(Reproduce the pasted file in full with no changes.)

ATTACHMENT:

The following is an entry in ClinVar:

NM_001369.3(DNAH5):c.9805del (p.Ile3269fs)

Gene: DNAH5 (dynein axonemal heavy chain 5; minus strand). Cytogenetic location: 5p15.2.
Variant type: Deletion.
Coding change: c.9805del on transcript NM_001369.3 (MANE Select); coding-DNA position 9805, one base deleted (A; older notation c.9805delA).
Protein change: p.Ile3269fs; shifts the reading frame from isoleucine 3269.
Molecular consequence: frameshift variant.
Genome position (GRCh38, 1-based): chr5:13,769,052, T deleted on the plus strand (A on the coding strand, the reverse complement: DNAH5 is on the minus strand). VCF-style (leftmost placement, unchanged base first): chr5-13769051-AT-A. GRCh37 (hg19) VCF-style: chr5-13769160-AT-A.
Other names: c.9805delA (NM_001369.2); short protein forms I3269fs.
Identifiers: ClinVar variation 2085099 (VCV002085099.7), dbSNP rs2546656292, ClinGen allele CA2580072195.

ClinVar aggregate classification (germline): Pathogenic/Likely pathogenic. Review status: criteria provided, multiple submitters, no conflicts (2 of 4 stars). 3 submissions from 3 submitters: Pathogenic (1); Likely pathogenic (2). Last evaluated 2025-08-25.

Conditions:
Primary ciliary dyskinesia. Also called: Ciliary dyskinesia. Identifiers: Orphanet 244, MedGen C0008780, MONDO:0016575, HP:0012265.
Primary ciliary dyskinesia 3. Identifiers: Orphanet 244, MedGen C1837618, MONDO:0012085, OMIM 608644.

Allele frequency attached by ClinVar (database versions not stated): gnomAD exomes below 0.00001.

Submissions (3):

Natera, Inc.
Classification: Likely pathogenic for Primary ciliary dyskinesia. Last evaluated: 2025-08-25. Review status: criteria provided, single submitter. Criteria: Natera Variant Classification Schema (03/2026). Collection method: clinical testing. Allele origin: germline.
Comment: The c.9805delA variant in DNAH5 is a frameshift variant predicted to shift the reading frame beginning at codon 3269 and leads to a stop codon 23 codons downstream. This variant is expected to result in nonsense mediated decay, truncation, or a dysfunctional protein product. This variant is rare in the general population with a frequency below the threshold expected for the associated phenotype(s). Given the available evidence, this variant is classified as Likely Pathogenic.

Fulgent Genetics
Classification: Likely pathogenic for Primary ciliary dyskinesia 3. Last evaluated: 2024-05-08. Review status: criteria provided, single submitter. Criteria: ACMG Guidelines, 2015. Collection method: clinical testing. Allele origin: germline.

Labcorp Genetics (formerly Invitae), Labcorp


The following is an entry in ClinVar:

NM_001369.3(DNAH5):c.9805del (p.Ile3269fs)

Gene: DNAH5 (dynein axonemal heavy chain 5; minus strand). Cytogenetic location: 5p15.2.
Variant type: Deletion.
Coding change: c.9805del on transcript NM_001369.3 (MANE Select); coding-DNA position 9805, one base deleted (A; older notation c.9805delA).
Protein change: p.Ile3269fs; shifts the reading frame from isoleucine 3269.
Molecular consequence: frameshift variant.
Genome position (GRCh38, 1-based): chr5:13,769,052, T deleted on the plus strand (A on the coding strand, the reverse complement: DNAH5 is on the minus strand). VCF-style (leftmost placement, unchanged base first): chr5-13769051-AT-A. GRCh37 (hg19) VCF-style: chr5-13769160-AT-A.
Other names: c.9805delA (NM_001369.2); short protein forms I3269fs.
Identifiers: ClinVar variation 2085099 (VCV002085099.7), dbSNP rs2546656292, ClinGen allele CA2580072195.

ClinVar aggregate classification (germline): Pathogenic/Likely pathogenic. Review status: criteria provided, multiple submitters, no conflicts (2 of 4 stars). 3 submissions from 3 submitters: Pathogenic (1); Likely pathogenic (2). Last evaluated 2025-08-25.

Conditions:
Primary ciliary dyskinesia. Also called: Ciliary dyskinesia. Identifiers: Orphanet 244, MedGen C0008780, MONDO:0016575, HP:0012265.
Primary ciliary dyskinesia 3. Identifiers: Orphanet 244, MedGen C1837618, MONDO:0012085, OMIM 608644.

Allele frequency attached by ClinVar (database versions not stated): gnomAD exomes below 0.00001.

Submissions (3):

Natera, Inc.
Classification: Likely pathogenic for Primary ciliary dyskinesia. Last evaluated: 2025-08-25. Review status: criteria provided, single submitter. Criteria: Natera Variant Classification Schema (03/2026). Collection method: clinical testing. Allele origin: germline.
Comment: The c.9805delA variant in DNAH5 is a frameshift variant predicted to shift the reading frame beginning at codon 3269 and leads to a stop codon 23 codons downstream. This variant is expected to result in nonsense mediated decay, truncation, or a dysfunctional protein product. This variant is rare in the general population with a frequency below the threshold expected for the associated phenotype(s). Given the available evidence, this variant is classified as Likely Pathogenic.

Fulgent Genetics
Classification: Likely pathogenic for Primary ciliary dyskinesia 3. Last evaluated: 2024-05-08. Review status: criteria provided, single submitter. Criteria: ACMG Guidelines, 2015. Collection method: clinical testing. Allele origin: germline.

Labcorp Genetics (formerly Invitae), Labcorp